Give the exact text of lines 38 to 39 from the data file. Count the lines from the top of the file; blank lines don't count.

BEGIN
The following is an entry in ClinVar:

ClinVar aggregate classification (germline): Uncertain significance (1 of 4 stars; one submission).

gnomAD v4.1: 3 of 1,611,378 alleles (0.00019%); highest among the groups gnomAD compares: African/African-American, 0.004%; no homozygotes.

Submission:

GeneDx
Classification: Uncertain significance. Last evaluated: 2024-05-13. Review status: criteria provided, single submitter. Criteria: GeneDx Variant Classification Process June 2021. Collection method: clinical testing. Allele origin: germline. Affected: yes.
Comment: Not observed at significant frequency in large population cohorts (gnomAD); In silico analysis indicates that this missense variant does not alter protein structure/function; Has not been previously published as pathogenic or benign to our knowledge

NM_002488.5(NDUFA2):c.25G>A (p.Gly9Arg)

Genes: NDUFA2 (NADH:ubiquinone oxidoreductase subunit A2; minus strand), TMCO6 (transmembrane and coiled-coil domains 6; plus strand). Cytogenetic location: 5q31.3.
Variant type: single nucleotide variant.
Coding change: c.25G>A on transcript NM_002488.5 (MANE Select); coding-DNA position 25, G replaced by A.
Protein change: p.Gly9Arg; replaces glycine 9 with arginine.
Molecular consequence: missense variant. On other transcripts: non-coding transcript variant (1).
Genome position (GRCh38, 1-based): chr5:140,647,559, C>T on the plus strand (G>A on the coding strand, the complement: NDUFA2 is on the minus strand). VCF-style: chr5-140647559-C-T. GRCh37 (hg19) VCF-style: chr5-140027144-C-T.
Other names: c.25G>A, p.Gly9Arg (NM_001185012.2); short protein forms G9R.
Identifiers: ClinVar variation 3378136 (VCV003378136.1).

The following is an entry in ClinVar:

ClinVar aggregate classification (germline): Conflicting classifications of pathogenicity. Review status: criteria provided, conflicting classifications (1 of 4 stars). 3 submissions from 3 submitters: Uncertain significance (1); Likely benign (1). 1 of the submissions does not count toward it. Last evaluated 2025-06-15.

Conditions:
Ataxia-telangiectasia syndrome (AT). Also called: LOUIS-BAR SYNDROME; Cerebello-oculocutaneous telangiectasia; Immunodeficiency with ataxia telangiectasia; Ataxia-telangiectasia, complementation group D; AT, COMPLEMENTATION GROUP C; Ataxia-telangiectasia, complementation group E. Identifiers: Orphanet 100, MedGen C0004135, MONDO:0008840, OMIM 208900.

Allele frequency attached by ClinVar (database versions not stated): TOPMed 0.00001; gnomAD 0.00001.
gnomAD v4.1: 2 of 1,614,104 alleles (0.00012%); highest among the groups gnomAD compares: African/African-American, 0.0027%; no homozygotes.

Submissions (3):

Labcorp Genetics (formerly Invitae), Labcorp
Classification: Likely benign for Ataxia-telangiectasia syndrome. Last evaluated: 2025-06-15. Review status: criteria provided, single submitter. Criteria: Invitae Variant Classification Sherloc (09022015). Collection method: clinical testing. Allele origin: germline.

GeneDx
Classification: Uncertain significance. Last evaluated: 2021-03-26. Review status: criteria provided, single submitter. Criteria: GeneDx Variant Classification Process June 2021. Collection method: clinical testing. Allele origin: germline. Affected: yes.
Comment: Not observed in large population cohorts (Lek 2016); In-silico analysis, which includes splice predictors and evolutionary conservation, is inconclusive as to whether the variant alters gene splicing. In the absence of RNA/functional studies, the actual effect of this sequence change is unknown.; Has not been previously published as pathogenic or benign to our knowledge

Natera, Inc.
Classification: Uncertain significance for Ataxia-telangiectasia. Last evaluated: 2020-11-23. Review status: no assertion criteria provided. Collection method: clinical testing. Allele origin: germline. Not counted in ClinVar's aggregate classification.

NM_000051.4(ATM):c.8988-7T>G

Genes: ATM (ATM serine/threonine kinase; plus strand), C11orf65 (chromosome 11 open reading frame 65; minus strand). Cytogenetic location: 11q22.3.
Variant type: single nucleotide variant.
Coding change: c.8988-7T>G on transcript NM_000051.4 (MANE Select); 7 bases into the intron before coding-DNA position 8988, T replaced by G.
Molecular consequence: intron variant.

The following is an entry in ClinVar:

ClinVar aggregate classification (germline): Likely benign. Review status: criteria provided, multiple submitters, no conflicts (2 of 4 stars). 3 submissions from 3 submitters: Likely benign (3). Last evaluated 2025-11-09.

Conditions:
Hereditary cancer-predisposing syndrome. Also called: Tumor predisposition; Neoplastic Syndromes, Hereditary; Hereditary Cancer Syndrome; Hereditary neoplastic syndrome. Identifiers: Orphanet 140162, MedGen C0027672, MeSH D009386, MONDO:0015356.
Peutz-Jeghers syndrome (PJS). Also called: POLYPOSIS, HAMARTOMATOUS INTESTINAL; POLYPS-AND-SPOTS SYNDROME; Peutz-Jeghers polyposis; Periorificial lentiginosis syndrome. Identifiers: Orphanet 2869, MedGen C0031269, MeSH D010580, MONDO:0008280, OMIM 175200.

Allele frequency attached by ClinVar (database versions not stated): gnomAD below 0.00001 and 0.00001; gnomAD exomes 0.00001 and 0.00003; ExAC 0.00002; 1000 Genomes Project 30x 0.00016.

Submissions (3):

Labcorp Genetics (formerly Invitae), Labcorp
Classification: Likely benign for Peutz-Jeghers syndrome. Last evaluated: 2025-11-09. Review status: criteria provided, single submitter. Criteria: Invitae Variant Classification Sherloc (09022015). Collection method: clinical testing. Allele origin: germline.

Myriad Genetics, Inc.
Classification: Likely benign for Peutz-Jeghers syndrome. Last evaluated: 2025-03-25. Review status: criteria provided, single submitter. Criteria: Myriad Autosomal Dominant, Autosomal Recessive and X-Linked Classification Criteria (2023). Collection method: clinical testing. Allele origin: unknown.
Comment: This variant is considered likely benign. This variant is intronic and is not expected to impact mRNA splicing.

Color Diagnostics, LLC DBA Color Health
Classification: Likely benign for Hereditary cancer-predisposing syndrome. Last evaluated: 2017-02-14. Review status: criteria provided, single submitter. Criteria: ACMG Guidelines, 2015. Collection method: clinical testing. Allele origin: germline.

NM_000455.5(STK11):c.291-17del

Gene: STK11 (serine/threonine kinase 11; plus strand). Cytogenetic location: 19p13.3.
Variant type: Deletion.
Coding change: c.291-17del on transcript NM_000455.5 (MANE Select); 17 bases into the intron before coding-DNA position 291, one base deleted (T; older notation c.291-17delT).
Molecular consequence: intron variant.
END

Conditions:
Hereditary cancer-predisposing syndrome. Also called: Tumor predisposition; Neoplastic Syndromes, Hereditary; Hereditary Cancer Syndrome; Hereditary neoplastic syndrome. Identifiers: Orphanet 140162, MedGen C0027672, MeSH D009386, MONDO:0015356.